By Natalie Sarrett
After years of being driven to the outskirts of society, a global pandemic was the last thing that refugee and displaced families in the Middle East needed.
Food and medicine were already difficult to find, but with the COVID-19 health crisis, getting meals and healthcare has become nearly impossible.
One partner pointed out that beyond the physical effects this will have on refugees, there will be deep psychological wounds in the shame-honor culture of Middle Eastern society where not being able to feed your family is shattering:
“I honestly don’t know what they’re going to do as they keep getting downgraded in the class system. Refugee populations are about to be forced into a new situation yet again. Everything that they learned about how to live and cope might have just gone out the window, so the pressure and competition for resources has vastly increased.”
Even charitable and nonprofit organizations that were previously able to intervene are now pulling out of the regions that need them the most, and much invaluable aid has been discontinued because of social distancing mandates. Outreach programs on which refugees have come to depend have been suddenly severed, and across the Middle East, displaced families are having to find a new way of life.
“We realize that in the nations where refugees are, economically and otherwise, everyone is turning inward and host countries’ economies are grinding to a halt,” says a Send Relief ministry partner in the area. “[Displaced families] have established ways to get by and make ends meet, but what’s happened is that nonprofits are closing up shop or, at the very least, hampered in their work because you can no longer travel freely throughout the region, as many borders, roads, and airports are closed. So, this population who was already under the microscope and suffering is now experiencing a breaking of patterns: someone who knew that infant formula would be available for their children every Wednesday doesn’t have that guarantee anymore because of social isolation and limited access to products. There has been a sudden change that wrecked their routines. Their ways to manage life and cope have been shattered, and there’s no real end in sight to this.”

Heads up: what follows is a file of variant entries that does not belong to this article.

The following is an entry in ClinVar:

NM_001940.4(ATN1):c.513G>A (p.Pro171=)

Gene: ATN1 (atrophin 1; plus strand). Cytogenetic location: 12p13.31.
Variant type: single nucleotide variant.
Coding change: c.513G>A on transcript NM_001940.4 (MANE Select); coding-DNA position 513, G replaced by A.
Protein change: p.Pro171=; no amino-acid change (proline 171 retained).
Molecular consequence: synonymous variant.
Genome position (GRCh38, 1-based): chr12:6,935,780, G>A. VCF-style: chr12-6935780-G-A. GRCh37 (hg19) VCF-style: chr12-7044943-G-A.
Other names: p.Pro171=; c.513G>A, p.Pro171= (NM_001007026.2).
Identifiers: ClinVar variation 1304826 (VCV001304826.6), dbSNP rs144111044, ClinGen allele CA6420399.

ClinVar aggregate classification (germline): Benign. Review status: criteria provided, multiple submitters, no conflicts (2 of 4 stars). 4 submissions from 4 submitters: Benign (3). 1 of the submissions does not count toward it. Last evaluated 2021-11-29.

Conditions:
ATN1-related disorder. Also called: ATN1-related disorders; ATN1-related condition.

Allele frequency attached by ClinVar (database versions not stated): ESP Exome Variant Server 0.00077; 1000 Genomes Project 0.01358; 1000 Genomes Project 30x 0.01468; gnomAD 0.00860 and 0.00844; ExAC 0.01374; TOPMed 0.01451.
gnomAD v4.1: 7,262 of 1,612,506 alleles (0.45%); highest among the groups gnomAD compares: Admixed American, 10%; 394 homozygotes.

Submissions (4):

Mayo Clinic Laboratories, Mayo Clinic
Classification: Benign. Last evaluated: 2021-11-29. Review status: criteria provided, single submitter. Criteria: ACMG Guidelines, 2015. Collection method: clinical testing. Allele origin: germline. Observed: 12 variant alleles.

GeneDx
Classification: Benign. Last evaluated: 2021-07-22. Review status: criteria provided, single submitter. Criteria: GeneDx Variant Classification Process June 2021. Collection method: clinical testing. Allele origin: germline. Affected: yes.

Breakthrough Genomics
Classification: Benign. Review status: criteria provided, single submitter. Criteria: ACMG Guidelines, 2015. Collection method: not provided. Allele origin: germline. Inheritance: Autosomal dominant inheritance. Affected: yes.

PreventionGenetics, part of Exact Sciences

Send Relief is partnering with networks within these communities and regions to ensure that more than 1,000 refugees and displaced people in the Middle East are getting the food and care that they need to make it through this trying time.
Send Relief will be distributing food packages, providing medical attention as needed and helping with communication to strengthen social support systems during the distancing.
God continues to work through the difficulties—food insecurity, chaos, disease, widespread fear—to bring hope to the overlooked and underserved.
Please pray for the mental and physical health of refugees and for those serving them in the weeks to come. Pray that during this pandemic, displaced families will find new hope and love in His promises.
History will be distinguished by a pre- and post-COVID-19 world, but maybe it will also be defined by the hospitality and compassion of Jesus manifested through the Church.
Natalie Sarrett writes for Send Relief.